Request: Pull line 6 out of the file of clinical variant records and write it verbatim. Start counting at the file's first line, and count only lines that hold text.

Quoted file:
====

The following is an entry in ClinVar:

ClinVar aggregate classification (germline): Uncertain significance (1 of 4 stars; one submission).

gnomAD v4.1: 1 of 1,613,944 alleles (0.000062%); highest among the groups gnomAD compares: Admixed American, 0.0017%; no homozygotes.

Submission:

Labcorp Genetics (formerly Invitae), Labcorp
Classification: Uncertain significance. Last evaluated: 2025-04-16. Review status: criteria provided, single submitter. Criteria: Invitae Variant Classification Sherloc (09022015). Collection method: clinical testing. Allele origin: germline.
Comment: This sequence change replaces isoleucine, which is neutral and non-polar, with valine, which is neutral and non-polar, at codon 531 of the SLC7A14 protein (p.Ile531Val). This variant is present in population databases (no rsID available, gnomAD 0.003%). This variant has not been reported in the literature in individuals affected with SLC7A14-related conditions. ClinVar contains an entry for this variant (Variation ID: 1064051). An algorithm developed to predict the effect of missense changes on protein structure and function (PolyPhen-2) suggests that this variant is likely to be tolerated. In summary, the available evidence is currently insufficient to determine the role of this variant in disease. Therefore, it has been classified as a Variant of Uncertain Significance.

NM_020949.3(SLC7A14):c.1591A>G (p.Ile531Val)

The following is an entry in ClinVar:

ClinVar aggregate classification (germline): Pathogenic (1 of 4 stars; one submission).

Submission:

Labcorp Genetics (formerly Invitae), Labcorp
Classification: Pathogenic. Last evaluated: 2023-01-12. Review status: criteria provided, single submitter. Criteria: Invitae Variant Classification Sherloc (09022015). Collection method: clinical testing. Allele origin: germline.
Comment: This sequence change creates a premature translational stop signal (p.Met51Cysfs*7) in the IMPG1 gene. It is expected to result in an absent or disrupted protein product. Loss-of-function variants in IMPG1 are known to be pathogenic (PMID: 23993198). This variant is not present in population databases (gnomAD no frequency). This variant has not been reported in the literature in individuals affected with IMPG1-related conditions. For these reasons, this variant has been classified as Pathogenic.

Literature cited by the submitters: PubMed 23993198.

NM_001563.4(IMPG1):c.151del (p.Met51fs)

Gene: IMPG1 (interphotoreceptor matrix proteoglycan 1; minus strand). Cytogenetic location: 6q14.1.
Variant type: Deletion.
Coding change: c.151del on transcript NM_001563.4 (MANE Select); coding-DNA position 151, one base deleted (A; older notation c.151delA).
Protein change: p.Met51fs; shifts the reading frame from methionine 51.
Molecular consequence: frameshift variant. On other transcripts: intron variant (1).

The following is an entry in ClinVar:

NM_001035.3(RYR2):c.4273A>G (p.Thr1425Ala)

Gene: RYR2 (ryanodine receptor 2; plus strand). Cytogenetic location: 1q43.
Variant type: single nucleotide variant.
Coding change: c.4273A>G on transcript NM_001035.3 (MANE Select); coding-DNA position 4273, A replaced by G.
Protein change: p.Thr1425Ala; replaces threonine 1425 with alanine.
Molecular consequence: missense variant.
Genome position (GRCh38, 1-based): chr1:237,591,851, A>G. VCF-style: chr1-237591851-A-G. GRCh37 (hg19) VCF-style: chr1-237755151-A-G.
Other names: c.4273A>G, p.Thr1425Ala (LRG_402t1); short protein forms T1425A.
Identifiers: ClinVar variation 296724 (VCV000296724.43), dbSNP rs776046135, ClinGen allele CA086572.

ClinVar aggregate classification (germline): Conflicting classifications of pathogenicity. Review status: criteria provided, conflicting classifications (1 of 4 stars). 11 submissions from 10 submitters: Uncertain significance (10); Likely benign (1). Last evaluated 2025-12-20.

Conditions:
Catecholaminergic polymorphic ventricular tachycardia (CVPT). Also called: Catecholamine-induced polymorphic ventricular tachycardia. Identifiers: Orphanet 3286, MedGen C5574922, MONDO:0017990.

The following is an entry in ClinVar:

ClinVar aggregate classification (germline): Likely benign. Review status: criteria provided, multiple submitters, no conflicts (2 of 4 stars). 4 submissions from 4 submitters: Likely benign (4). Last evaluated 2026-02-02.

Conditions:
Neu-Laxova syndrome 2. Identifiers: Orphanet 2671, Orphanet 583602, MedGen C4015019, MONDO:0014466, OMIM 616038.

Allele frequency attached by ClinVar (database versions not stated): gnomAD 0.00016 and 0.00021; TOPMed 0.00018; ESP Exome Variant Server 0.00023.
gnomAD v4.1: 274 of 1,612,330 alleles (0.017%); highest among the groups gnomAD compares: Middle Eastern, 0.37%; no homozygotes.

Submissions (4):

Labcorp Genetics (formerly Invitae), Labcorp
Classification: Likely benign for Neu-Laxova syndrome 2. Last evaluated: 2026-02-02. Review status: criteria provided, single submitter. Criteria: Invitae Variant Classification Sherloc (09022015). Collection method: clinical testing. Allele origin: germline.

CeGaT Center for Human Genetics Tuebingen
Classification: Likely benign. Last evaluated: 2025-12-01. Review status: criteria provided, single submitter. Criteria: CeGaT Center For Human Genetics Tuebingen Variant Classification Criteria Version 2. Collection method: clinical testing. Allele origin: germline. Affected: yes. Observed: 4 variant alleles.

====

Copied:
Classification: Uncertain significance. Last evaluated: 2025-04-16. Review status: criteria provided, single submitter. Criteria: Invitae Variant Classification Sherloc (09022015). Collection method: clinical testing. Allele origin: germline.